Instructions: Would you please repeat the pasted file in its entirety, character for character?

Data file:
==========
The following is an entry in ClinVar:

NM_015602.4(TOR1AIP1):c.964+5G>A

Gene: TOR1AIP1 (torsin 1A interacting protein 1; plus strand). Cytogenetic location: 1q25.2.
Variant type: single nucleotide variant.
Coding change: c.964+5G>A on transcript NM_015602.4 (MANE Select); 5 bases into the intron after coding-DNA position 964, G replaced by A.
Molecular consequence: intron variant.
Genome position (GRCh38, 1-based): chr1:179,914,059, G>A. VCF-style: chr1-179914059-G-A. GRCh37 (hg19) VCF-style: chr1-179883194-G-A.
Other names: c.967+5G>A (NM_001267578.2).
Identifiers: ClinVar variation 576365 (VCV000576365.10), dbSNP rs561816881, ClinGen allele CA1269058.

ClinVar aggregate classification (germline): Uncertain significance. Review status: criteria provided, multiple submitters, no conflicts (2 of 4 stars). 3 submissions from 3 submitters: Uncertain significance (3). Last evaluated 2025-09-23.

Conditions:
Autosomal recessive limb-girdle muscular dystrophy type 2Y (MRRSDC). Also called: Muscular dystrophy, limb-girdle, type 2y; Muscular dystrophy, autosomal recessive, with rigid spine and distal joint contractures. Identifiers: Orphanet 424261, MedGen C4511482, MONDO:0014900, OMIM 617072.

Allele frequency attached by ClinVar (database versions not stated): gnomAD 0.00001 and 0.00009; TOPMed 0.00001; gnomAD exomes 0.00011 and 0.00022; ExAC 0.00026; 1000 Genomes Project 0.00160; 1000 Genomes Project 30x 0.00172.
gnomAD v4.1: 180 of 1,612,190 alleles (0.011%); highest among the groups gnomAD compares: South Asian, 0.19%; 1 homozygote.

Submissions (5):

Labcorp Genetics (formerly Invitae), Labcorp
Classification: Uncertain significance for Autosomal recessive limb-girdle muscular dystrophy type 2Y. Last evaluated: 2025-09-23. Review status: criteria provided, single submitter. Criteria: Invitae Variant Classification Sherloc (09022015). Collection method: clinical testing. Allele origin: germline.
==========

The following is an entry in ClinVar:

NM_015602.4(TOR1AIP1):c.964+5G>A

Gene: TOR1AIP1 (torsin 1A interacting protein 1; plus strand). Cytogenetic location: 1q25.2.
Variant type: single nucleotide variant.
Coding change: c.964+5G>A on transcript NM_015602.4 (MANE Select); 5 bases into the intron after coding-DNA position 964, G replaced by A.
Molecular consequence: intron variant.
Genome position (GRCh38, 1-based): chr1:179,914,059, G>A. VCF-style: chr1-179914059-G-A. GRCh37 (hg19) VCF-style: chr1-179883194-G-A.
Other names: c.967+5G>A (NM_001267578.2).
Identifiers: ClinVar variation 576365 (VCV000576365.10), dbSNP rs561816881, ClinGen allele CA1269058.

ClinVar aggregate classification (germline): Uncertain significance. Review status: criteria provided, multiple submitters, no conflicts (2 of 4 stars). 3 submissions from 3 submitters: Uncertain significance (3). Last evaluated 2025-09-23.

Conditions:
Autosomal recessive limb-girdle muscular dystrophy type 2Y (MRRSDC). Also called: Muscular dystrophy, limb-girdle, type 2y; Muscular dystrophy, autosomal recessive, with rigid spine and distal joint contractures. Identifiers: Orphanet 424261, MedGen C4511482, MONDO:0014900, OMIM 617072.

Allele frequency attached by ClinVar (database versions not stated): gnomAD 0.00001 and 0.00009; TOPMed 0.00001; gnomAD exomes 0.00011 and 0.00022; ExAC 0.00026; 1000 Genomes Project 0.00160; 1000 Genomes Project 30x 0.00172.
gnomAD v4.1: 180 of 1,612,190 alleles (0.011%); highest among the groups gnomAD compares: South Asian, 0.19%; 1 homozygote.

Submissions (5):

Labcorp Genetics (formerly Invitae), Labcorp
Classification: Uncertain significance for Autosomal recessive limb-girdle muscular dystrophy type 2Y. Last evaluated: 2025-09-23. Review status: criteria provided, single submitter. Criteria: Invitae Variant Classification Sherloc (09022015). Collection method: clinical testing. Allele origin: germline.